The Commission on Presidential Debates caused a firestorm last week when it canceled the second presidential debate. The now-axed, 90-minute debate would have taken place this Thursday, October 15.
Americans should know that the debate commission terminated the planned event after President Trump stated that he wouldn’t compete in a virtual debate. The president dismissed such a debate format as “ridiculous,” stating that it’s simply not the proper way.
The debate commission’s decision to have the second debate occur virtually happened after the president tested positive for coronavirus. However, Trump has since received medical approval for public engagements and a note from White House physician Sean Conley, affirming that Trump doesn’t pose a COVID-19 transmission risk.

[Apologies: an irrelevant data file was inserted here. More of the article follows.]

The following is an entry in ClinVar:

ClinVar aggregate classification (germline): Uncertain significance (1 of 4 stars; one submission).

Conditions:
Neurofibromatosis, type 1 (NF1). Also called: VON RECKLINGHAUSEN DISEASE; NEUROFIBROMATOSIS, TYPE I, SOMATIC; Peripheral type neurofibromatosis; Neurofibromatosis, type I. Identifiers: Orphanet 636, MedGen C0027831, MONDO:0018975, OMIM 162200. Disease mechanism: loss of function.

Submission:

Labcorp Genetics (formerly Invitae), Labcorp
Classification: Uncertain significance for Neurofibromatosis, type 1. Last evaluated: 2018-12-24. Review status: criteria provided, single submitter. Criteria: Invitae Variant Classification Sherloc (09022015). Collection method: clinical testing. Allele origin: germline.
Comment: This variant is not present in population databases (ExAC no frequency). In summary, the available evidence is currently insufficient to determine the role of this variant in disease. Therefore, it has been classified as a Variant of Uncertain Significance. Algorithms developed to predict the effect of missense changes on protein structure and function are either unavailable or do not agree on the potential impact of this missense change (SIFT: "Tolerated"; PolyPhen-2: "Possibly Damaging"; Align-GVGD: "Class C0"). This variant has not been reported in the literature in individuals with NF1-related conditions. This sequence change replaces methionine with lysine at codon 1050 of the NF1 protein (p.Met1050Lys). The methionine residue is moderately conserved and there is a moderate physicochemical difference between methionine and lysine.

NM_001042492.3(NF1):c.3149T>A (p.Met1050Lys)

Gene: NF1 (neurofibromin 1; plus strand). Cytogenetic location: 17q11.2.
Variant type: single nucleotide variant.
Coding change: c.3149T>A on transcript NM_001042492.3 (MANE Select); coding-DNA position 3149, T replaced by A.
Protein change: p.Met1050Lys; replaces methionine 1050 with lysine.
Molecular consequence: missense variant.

Even in light of these developments, the Commission on Presidential Debates has declined to re-schedule a second, in-person contest between Trump and Biden. Therefore, the debate commission is now receiving backlash from Republicans and conservatives who support the president.
Conservative backlash against the Debate Commission
Criticism towards the Commission on Presidential Debates centers around a very clear belief: the decision to first virtualize and then subsequently cancel the second presidential debate is rooted in bias towards Biden.